From both a serious and a Bad Movie Night perspective, this premise has promise.  Seriously speaking, this initial idea takes what would unquestionably be one of the most serious scientific problems of creating a real-world Frankenstein monster and tries to solve it.  Transplanted organ and tissue rejection?  That’s absolutely brilliant.  You could really build an interesting story off of this idea.  Or, on the silly side of the coin, Dr. Frankenstein needs the Schwarz serum to keep his monster alive.  He must use the Schwarz!  Hell, the parody dialogue practically writes itself at that point.  Either way, so far, it looks like we’ve scored.

But it’s never quite as simple as the synopsis of the premise, is it?

Get past the premise, and the screenplay for Frankenstein ’80 is a complete train wreck.  You almost don’t need to make up new dialogue to make fun of the movie; the screenwriters have done that themselves.  Try not to think too hard about this exchange, for example:

“I’m glad you came, sir!”

“It’s good for my complexion.”

(Though granted, if you are making fun of this movie, the automatic punchline pretty much writes itself, doesn’t it?)

Also try not to think of the cops, who can only truly be described as being of the Keystone variety.  We expect them to be idiots, of course, but the apoplectic Chief of Police- or is he a Captain?  Or just a high ranking Detective?  The script can’t seem to decide; it calls him all three.  The only thing the script is sure of is that he’s high strung, and that he’s forbidden his team to smoke any more cigarettes until the case is solved/the monster is caught.  That, and the fact that the nosy reporter is better at figuring things out – pulling them out of his ass, when necessary – than any of the cops are.  But don’t ask the reporter to make any sense, either; this plot has so many holes in it that if you have the movie on disc, you can probably use the disc as a strainer.  In fact, don’t ask any questions at all.  If you do, you’ll be tempted to wonder why Dr. Schwarz has only one bottle of his anti-rejection serum, and, apparently, no notes on how to make more.  You’ll wonder how the monster can go from being on an operating table in the hospital with a bandage over his eyes to outside a house across town and back to the hospital again in no time flat.  You’ll also wonder what’s up with the completely unnecessary twenty-five extra minutes tacked on to the movie when, for all intents and purposes, it should have ended at the one hour mark.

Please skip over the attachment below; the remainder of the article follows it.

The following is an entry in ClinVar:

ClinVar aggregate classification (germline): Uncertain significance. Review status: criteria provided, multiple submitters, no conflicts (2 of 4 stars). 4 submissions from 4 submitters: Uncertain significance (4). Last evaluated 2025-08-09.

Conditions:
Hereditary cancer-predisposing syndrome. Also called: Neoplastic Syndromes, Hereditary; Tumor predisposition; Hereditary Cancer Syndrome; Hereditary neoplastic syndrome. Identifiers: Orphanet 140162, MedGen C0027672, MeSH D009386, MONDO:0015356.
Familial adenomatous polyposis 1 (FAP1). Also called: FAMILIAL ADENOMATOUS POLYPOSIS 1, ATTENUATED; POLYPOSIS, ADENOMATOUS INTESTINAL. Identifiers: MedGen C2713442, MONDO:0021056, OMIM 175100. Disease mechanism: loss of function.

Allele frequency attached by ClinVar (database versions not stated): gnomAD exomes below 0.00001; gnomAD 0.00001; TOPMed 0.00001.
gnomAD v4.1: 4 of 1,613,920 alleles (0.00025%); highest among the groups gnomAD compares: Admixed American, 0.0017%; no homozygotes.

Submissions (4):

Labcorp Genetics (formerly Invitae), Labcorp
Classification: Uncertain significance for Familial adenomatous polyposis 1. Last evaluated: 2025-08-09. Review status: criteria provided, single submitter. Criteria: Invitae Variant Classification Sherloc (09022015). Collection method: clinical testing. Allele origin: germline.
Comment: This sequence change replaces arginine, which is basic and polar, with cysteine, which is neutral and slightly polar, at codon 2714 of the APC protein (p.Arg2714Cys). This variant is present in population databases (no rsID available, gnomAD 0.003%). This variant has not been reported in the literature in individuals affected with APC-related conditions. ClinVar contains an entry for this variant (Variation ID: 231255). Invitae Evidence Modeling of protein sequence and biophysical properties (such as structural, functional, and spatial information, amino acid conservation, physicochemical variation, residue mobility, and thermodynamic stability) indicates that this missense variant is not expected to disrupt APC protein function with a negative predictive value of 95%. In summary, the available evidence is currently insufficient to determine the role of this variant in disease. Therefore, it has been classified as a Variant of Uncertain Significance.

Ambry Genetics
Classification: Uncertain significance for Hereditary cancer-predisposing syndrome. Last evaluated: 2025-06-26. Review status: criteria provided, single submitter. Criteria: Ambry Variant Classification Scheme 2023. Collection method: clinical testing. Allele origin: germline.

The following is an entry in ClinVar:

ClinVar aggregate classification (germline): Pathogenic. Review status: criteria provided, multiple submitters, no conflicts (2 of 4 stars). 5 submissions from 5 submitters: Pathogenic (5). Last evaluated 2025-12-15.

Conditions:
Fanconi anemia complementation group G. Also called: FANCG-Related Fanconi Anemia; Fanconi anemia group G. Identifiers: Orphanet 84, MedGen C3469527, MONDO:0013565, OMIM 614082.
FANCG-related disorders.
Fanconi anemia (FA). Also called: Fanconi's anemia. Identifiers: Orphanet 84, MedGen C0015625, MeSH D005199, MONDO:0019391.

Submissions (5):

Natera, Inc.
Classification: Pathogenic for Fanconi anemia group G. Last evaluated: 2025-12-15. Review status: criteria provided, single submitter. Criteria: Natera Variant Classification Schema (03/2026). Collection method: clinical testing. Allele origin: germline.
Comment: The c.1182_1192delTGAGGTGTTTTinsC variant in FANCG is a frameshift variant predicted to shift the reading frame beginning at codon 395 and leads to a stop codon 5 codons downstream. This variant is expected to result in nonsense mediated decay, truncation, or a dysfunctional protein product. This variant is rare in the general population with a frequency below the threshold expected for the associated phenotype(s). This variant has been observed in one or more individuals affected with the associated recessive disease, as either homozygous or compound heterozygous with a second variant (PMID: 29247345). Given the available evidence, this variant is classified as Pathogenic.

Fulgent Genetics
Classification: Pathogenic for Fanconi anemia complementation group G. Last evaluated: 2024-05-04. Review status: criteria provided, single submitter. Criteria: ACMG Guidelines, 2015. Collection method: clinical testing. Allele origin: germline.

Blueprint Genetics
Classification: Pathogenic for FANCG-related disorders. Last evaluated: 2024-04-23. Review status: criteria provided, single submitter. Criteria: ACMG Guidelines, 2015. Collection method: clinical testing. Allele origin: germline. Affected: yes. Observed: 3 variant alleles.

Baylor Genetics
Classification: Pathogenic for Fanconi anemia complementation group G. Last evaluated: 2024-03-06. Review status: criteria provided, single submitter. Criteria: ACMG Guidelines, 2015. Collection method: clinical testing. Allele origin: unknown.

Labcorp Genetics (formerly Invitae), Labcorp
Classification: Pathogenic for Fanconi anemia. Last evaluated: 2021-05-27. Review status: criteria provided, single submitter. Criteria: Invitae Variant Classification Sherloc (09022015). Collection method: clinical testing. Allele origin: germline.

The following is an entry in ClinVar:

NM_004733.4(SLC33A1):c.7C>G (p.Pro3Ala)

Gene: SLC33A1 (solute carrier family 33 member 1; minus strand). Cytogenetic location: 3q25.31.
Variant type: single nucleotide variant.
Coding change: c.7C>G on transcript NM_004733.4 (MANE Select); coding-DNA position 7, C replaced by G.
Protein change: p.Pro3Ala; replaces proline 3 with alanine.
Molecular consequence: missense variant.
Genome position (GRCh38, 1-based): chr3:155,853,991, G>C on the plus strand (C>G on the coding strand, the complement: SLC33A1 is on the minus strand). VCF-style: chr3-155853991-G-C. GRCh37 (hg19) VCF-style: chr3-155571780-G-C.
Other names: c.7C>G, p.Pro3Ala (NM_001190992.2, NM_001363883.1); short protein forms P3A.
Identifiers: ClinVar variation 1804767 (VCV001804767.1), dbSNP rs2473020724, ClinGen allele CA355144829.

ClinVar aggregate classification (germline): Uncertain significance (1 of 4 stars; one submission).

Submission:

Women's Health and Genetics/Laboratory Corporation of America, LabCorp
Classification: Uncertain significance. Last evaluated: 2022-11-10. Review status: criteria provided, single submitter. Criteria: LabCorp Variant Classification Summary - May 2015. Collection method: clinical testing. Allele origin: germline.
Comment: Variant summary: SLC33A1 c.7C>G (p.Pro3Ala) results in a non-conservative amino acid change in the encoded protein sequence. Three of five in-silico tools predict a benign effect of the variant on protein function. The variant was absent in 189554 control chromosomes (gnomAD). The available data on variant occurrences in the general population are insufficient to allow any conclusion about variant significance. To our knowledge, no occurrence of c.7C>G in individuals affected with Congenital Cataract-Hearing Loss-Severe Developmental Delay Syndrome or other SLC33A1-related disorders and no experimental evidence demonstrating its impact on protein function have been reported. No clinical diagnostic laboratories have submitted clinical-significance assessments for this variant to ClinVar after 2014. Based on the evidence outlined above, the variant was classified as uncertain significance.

But let’s back up a bit, and return to Dr. Frankenstein and his monster just after the serum is stolen.

Having acquired the serum, Dr. Frankenstein heads to the morgue to harvest some organs from fresh corpses to replace those being rejected by the patchwork body of his creation.  Specifically, he goes for a liver, and, as he goes to very great pain to make sure the audience is aware, a right testicle.

Frighteningly enough, this detail actually is important.

Dr. Frankenstein returns to the lab, and narrates a play by play for the audience (under the guise of speaking into a tape recorder) as he transplants the newly stolen organs into his monster.  The narration continues as we change to a scene later on wherein the monster is going about the town.  Since the successful transplantation of the “new gonad,” the Doctor’s voice intones, the monster’s sex drive has increased.